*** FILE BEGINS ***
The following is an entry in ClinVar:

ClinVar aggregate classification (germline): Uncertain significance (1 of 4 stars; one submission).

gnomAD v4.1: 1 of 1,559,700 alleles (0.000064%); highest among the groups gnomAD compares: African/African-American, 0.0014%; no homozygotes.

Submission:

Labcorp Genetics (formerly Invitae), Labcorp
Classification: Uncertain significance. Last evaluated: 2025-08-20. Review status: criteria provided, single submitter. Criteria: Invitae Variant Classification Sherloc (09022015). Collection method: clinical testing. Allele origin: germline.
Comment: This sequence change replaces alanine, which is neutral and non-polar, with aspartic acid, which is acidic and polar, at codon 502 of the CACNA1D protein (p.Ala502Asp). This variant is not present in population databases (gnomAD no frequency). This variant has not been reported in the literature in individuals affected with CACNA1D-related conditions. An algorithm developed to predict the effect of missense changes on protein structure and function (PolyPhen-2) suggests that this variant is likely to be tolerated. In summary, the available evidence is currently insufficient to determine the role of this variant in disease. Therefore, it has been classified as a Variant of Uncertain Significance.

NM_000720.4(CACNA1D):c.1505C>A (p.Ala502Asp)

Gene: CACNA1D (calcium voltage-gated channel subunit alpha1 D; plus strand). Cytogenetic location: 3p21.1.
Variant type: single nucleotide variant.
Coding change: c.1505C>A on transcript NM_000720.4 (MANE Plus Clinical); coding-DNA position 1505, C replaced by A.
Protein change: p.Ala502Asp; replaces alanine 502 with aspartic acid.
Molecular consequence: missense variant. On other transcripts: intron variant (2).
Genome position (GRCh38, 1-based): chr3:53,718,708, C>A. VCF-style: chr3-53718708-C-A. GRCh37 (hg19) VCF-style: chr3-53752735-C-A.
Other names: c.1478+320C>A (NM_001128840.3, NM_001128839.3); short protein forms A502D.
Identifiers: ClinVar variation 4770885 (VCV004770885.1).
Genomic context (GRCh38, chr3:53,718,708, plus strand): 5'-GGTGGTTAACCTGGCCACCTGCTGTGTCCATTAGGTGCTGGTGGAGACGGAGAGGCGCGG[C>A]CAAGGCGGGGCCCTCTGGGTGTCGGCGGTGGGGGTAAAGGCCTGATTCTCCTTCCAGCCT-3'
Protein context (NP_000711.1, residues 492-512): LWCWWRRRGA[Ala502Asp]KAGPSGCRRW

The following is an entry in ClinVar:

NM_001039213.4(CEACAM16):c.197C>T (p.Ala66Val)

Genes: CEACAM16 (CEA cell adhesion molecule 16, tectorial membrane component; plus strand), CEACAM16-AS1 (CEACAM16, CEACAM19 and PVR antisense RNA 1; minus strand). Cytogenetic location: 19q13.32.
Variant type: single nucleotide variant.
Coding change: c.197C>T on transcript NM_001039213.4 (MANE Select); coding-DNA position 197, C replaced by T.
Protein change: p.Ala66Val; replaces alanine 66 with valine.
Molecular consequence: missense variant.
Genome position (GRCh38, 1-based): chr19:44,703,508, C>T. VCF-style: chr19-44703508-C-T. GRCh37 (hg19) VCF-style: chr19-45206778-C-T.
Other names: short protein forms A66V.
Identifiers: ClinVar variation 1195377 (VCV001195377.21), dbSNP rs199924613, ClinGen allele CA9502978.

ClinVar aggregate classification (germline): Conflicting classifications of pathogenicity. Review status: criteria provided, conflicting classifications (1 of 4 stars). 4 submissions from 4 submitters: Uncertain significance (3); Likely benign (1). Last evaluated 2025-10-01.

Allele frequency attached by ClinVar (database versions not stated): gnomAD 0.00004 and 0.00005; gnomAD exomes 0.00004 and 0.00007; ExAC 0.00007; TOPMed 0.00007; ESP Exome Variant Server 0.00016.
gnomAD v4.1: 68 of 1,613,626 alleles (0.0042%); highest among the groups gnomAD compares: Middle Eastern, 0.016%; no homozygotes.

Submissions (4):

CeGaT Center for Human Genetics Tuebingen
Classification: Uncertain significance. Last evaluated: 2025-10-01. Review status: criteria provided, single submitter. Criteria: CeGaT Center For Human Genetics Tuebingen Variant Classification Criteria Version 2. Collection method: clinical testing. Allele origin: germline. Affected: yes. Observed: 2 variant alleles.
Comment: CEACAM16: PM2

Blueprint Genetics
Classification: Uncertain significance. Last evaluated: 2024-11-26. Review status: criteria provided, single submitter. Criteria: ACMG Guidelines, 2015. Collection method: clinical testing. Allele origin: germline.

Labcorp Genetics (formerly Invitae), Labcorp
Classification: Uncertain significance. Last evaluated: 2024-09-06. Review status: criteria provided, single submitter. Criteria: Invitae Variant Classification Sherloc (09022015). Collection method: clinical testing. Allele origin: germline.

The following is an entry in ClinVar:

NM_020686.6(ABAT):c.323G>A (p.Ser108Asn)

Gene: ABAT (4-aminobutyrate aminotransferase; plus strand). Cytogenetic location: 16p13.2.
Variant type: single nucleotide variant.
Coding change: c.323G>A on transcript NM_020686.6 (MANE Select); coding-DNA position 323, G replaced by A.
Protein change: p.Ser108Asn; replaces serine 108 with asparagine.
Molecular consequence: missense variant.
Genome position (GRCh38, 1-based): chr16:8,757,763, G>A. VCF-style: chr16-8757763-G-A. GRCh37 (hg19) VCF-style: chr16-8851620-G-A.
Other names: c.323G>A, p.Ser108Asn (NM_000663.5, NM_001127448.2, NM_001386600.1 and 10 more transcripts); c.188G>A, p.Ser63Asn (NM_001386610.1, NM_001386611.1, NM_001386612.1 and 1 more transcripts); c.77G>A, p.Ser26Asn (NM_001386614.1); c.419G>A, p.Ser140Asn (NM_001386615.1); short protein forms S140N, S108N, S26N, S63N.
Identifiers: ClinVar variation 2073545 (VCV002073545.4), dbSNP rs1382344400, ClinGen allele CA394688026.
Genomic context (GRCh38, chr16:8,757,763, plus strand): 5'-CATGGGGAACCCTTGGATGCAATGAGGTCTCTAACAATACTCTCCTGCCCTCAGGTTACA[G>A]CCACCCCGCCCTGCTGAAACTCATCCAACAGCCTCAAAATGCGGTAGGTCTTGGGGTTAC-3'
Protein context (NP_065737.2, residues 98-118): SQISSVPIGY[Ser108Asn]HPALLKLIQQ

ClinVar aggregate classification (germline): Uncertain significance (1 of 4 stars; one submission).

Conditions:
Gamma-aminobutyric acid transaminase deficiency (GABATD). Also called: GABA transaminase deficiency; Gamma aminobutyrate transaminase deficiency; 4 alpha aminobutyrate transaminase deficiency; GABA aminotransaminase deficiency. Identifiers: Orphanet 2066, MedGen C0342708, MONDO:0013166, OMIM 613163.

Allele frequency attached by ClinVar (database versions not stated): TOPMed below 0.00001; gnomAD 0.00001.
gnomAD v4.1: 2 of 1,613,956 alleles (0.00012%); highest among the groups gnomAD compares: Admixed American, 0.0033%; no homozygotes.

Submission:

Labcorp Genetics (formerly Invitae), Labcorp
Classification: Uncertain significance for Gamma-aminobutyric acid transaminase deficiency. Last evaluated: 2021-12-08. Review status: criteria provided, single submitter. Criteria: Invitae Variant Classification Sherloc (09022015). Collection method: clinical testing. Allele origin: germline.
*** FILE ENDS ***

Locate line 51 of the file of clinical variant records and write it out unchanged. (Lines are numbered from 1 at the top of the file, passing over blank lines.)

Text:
Protein context (NP_065737.2, residues 98-118): SQISSVPIGY[Ser108Asn]HPALLKLIQQ